Monday Artday: chicken

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This week’s challenge on Monday Artday is “chicken”.
finger-lickin' good
In 1930, Harland Sanders owned a gas station in Corbin, Kentucky. He would cook chicken dinners, using his own secret recipe, for travellers stopping to refuel. He served his customers in his living quarters in the service station. Through word of mouth, his local popularity grew, and Sanders moved his operation to a motel with a restaurant that seated 142 people. He still did all the cooking. Over the next several years, he developed a pressure fryer that allowed the chicken to be cooked much faster than by pan frying.

In 1935, Sanders was given the honorary title “Kentucky Colonel” by Governor Ruby Laffoon. Sanders chose to call himself “Colonel” and to dress in the familiar white suit and black string tie as a way of self-promotion.

After the construction of Interstate 75 reduced his restaurant’s customer traffic, Sanders took to franchising Kentucky Fried Chicken restaurants. At age 65, Sanders took $105 from his first Social Security check to fund visits to potential franchisees.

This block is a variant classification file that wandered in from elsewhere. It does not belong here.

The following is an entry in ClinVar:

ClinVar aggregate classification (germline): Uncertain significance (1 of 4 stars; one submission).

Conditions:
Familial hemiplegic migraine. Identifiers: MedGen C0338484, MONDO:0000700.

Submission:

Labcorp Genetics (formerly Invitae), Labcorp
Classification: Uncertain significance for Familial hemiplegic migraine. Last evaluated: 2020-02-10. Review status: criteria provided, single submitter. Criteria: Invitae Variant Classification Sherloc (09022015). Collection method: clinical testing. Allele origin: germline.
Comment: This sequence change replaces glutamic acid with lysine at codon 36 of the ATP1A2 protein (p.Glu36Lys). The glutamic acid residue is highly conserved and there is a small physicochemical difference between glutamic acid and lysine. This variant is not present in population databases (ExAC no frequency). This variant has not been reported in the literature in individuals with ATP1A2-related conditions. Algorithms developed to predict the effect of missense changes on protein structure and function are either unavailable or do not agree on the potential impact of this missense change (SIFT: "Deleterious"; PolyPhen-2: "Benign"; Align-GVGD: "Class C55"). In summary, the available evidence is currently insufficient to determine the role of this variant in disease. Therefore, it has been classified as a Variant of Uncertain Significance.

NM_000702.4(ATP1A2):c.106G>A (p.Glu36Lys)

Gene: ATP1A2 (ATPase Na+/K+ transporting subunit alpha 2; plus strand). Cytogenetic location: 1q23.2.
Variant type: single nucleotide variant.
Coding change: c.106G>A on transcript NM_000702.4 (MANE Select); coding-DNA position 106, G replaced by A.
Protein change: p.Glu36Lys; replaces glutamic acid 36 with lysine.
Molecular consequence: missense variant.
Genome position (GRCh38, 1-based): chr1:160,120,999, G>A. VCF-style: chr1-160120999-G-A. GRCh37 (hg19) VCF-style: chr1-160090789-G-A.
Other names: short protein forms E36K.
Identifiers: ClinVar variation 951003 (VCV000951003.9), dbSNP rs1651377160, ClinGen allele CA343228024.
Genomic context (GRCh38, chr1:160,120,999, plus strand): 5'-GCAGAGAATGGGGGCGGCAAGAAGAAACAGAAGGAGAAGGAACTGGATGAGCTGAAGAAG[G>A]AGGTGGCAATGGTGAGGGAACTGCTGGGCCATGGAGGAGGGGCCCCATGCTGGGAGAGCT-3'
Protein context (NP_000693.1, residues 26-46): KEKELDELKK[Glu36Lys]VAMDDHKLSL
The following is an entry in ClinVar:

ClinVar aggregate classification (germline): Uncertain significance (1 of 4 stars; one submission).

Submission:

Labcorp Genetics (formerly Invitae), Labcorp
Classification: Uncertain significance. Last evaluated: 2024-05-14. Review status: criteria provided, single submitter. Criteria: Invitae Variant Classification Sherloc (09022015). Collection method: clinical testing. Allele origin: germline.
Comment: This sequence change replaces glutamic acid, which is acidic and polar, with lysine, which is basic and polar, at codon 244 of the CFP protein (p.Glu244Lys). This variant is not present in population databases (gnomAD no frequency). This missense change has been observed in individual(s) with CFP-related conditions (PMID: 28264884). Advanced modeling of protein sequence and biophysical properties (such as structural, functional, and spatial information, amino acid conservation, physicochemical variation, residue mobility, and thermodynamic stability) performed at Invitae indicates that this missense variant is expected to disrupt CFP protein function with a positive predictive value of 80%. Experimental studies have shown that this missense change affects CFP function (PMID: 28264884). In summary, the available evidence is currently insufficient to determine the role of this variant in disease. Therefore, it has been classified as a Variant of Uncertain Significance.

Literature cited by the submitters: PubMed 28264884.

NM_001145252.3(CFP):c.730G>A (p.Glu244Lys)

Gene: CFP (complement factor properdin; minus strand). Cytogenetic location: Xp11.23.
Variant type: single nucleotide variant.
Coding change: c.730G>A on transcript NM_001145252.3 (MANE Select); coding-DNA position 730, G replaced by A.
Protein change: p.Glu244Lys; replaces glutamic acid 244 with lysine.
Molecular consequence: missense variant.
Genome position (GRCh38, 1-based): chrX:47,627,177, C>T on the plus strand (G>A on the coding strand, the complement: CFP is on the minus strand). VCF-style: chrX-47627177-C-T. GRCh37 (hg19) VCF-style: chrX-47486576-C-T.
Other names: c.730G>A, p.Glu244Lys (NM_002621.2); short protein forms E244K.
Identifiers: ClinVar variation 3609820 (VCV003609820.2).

In the middle 1960s, Sanders offered an adventurous young man named Dave Thomas the opportunity to turn around a failing Kentucky Fried Chicken restaurant. He helped save the restaurant by simplifying the menu. At the time, there was more than one hundred items on the menu. Working with Sanders, Thomas stripped the menu down to just the basic fried chicken and side dish salads. Thomas went on to found Wendy’s Old-Fashioned Hamburgers in 1969.

Sanders sold the Kentucky Fried Chicken corporation in 1964 for $2 million. The deal did not include the Canadian restaurants, so Sanders moved to Ontario and continued to collect franchise fees. Sanders and his likeness continued to represent Kentucky Fried Chicken. As its spokesperson, he collected appearance fees for his visits to franchises in the United States and Canada. In 1973, he sued the KFC parent company over alleged misuse of his image in promoting products he had not helped develop. In 1975, the company unsuccessfully counter-sued Sanders for libel after he publicly referred to their gravy as “sludge”.

Sanders died in Louisville, Kentucky, of pneumonia on December 16, 1980 He had been diagnosed with acute leukemia. His funeral service was attended by more than 1,000 people. He was interred at Louisville’s Cave Hill Cemetery, where he was dredged in eleven herbs and spices and served with biscuits and your choice of cole slaw or mashed potatoes.




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